By Lynn Adams
My children have shut me out of their closed relationship, and that’s a wonderful thing.
It began during a friend’s visit, in the playroom with my newborn daughter and two-year-old son. The friend had brought a blanket for Margot and a red pinwheel for James. James wasn’t able to blow yet, and I was concerned about it, and later I’d see it as an early sign of his Autism Spectrum Disorder. So he couldn’t work the pinwheel, even after we showed him. Dread was a familiar feeling by then.
My friend and I talked about my baby. Her delicate size, her tendency to sleep angelically all day and cry all evening, her mop of hair the same color as James’. I looked over at James just in time to see him inspecting the sharp end of the pinwheel’s stick. His gaze next moved to his baby sister’s fuzzy head, then back to the pinwheel. He reached out with the pinwheel and poked her lightly. Their eyes locked, but what passed between them surprised me: a combination of thrill and interest as if they’d each just opened a surprise birthday gift and found the other inside.
This is it, I thought: the beginning of the older brother menacing the younger sister. I’d known it was coming, as that’s what I’d experienced with my own brother, four years older. My brother, now a perfectly respectable father of two, had dipped my face into a creek like a chicken nugget into mustard sauce. He’d given me “noogies” well into his thirties. He’d lure me into his room, turn off the light and close the door, and murmur, “When you least expected it… expect it.”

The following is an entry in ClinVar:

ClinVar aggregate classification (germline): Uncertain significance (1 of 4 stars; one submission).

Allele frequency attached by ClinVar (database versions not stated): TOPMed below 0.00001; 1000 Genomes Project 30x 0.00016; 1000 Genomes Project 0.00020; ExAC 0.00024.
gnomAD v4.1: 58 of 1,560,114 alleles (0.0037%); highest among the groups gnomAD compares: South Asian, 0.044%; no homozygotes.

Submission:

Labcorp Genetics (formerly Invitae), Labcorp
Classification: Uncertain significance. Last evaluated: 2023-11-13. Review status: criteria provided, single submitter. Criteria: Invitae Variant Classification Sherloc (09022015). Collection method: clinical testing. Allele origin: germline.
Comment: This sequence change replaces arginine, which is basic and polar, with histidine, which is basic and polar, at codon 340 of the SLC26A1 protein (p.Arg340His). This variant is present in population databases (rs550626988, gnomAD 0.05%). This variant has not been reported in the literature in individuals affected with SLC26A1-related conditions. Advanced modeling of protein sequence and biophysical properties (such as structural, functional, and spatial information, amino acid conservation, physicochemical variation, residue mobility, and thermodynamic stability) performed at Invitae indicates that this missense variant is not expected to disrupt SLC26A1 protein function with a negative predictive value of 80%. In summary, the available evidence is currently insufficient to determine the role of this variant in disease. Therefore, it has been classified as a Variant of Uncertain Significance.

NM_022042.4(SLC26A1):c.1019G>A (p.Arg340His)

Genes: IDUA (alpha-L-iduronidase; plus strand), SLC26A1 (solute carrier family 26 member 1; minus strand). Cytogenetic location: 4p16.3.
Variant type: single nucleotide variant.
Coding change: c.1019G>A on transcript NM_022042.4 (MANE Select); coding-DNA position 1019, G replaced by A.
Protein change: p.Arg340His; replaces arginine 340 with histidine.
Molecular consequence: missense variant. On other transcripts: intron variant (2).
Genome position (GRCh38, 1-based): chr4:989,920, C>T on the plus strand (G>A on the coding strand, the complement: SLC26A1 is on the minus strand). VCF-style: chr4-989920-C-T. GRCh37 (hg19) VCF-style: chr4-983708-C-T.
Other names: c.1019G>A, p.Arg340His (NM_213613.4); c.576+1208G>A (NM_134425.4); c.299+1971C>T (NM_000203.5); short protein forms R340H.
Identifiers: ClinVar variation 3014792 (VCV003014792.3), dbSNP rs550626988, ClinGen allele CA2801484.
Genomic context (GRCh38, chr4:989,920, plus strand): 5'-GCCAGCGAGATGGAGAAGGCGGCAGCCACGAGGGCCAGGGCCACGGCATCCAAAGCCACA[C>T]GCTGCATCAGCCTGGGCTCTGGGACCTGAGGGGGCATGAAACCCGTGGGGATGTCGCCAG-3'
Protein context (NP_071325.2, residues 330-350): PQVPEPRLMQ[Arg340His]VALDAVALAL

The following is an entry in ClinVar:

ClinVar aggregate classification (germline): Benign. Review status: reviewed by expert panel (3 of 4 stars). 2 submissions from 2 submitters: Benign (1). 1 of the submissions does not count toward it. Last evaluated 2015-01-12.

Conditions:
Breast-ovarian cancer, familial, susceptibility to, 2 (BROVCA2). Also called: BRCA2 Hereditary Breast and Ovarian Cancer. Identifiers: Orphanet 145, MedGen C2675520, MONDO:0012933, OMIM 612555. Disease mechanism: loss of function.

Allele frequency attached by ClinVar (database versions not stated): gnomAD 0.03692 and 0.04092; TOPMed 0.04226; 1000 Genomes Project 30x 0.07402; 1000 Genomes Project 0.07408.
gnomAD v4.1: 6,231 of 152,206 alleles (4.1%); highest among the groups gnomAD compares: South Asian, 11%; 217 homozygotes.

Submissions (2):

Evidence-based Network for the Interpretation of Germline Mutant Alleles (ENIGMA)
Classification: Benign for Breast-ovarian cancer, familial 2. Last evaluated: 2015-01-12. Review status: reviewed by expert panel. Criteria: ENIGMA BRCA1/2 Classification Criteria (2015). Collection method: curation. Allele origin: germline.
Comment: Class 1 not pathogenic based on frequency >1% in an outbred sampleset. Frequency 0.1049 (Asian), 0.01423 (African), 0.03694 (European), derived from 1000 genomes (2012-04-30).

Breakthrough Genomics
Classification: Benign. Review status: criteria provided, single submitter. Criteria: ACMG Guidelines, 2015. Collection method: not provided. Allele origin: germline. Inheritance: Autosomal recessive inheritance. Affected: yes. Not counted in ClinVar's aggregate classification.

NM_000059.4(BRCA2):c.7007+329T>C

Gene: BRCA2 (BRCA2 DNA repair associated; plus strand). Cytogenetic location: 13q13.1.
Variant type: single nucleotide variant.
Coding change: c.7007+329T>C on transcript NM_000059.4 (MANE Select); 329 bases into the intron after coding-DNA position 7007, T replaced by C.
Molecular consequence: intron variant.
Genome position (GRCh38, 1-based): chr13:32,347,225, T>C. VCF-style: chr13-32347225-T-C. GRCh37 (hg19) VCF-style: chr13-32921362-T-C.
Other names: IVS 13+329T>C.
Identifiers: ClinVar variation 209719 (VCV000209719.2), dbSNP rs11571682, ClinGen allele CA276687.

That evening, when I announced bath time, James shouted, “You can’t hear! Baby cry!” He reversed his pronouns, “I” for “you” and “you” for “I,” another early sign of autism that stoked my dread. But he was also using his new sister as a smokescreen. Could they be working as a team? Could James even do that if he had autism?
There are as many ways of having autism as there are people who have it, and James did eventually receive the diagnosis. Since before Margot’s birth, he had been attending developmental therapies to address his delays, and appointments with specialists to rule out other problems. His main challenges during those early years were language development and big-time tantrums. We also had to work to connect with him socially, to bring him out of his own head and into the world around him. Through the appointments and the tantrums, though, Margot tagged along.
At one, Margot started each day by standing up in her crib and yelling, “Jay! Jay Jay!”
He’d hop in with her and they’d roughhouse for awhile.
One morning I heard James saying, “That’s right, Margot. Just pick up a leg and put it right there. Now pull with your arms. I’ll catch you, don’t be scared.” He was mimicking Ms. Sharon, his occupational therapist, almost word for word.
Bump! Margot hit the floor and they both exploded in giggles. From then on, Margot was out of her crib like a super ball every morning before 6:00, bouncing into James’ room.
The next year, James took Margot’s hand, led her into the bathroom, and closed the door. “Just a minute, Mommy,” he said over his shoulder. “I’m going to teach Margot how to use the potty.”